Travels with George in Search of Ben Hur and Other Meanderings

By Paul Ruffin | Go to book overview

Just Thinking about Shit

Once upon a long time ago I did a bit of in-depth research to discover which word among all those we regard as expletives (not in the syntactical sense, of course) was used most generously among our people on a day-today basis—that is, which was uttered most frequently in any of its possible forms. The f—- word, as it is called, came in a distant second to the winner of this competition: SHIT.

From the Middle English word shitan comes our modern-day powerpacked, multifaceted sh-i-i-i-t-uh, which even without much effort can be delivered with the umph of an Assembly of God evangelist. It, or one of its derivatives, may be used as virtually any part of speech, and it flings a wide linguistic net.

The winner of the four-letter competition almost had to come from our excremental or reproductive organs or functions, for swearing is elemental and rises from the limbic portion of the brain; hence it is bestial in origin. That is not to say that such utterances are not an improvement over action. They keep us from killing one another or tearing up everything dear to us, including our children, furniture, teeth, and knuckles. As Mark Twain once said, “When angry, count to four; when very angry, swear.”

When I was a child, my parents taught me that only those incapable of speaking good English swore; I observed among my kin many who swore a lot less than they should have. In fact some of the brightest men I ever knew, some of the best educated, swore wonderfully. “A footman may swear,” Jonathan Swift once wrote, “but he cannot swear like a lord. He can swear as often: but can he swear with equal delicacy, propriety, and judgment?” We must remember how beautifully Mark Twain could roll the curses off his tongue. One morning when he cut himself shaving, he raged at the face in the mirror, not noticing his dainty wife, Livvy, standing in the doorway. When he was finished blistering his image, she stepped forward and repeated, word for word, what he had said. He looked at her, a tight smile on his face.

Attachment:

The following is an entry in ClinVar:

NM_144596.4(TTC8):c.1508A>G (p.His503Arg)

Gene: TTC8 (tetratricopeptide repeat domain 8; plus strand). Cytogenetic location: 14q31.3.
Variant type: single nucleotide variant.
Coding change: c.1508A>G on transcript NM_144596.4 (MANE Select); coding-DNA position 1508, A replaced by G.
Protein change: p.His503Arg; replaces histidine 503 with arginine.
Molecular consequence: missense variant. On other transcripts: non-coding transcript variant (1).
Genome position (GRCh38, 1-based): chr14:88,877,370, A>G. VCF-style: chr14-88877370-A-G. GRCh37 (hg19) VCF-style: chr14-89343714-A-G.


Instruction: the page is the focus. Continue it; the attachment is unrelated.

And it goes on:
“Livvy, my dear, you have the words right, but you do not have the music.”

-54-

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Travels with George in Search of Ben Hur and Other Meanderings
Table of contents

Table of contents

  • Title Page iii
  • Contents vii
  • Preface ix
  • Acknowledgments xii
  • Things Literary, More or Less 1
  • Travels with George in Search of Ben Hur 3
  • The Mosquito 15
  • The Lady with the Quick Simile 19
  • Workshopping a Cowboy Poem 22
  • Was Emily Mad or Merely Angry? 28
  • On the Death of Edgar Allan Poe 31
  • Making Preparations for the Tour 34
  • The Girl in the Clean, Well-Lighted Place 37
  • Explaining a Poem to a Student 40
  • Some Rare and Unusual Books 43
  • Tales from Kentucky Lawyers 45
  • The Boy Who Spoke in Hymns 48
  • Making a Dam in Segovia 51
  • Just Thinking about Shit 54
  • To San Juan and Back 60
  • On Likker and Guns 81
  • Drinking 83
  • Rats! 100
  • The Bowhunter Asks for My Bladder 117
  • The Day the Sharpshooter Killed Something He Didn’t Intend to 120
  • Hi-Ho, Hi-Ho, off to the Gun Show We Go … 128
  • From "Growing Up in Mississippi Poor and White but Not Quite Trash" (an as-Yet-Unpublished Memoir) 135
  • Trains 137
  • Learning about Sex 143
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